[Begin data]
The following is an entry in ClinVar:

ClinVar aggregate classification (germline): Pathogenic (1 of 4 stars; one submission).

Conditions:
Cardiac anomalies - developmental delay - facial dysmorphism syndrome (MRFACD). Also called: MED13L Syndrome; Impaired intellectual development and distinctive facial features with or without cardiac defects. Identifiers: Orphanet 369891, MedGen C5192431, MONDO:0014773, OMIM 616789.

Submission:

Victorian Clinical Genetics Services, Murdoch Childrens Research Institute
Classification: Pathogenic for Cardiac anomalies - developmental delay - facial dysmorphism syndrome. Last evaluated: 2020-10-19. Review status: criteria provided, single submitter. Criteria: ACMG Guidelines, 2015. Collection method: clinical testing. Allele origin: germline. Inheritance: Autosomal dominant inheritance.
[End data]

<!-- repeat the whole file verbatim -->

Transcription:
The following is an entry in ClinVar:

ClinVar aggregate classification (germline): Pathogenic (1 of 4 stars; one submission).

Conditions:
Cardiac anomalies - developmental delay - facial dysmorphism syndrome (MRFACD). Also called: MED13L Syndrome; Impaired intellectual development and distinctive facial features with or without cardiac defects. Identifiers: Orphanet 369891, MedGen C5192431, MONDO:0014773, OMIM 616789.

Submission:

Victorian Clinical Genetics Services, Murdoch Childrens Research Institute
Classification: Pathogenic for Cardiac anomalies - developmental delay - facial dysmorphism syndrome. Last evaluated: 2020-10-19. Review status: criteria provided, single submitter. Criteria: ACMG Guidelines, 2015. Collection method: clinical testing. Allele origin: germline. Inheritance: Autosomal dominant inheritance.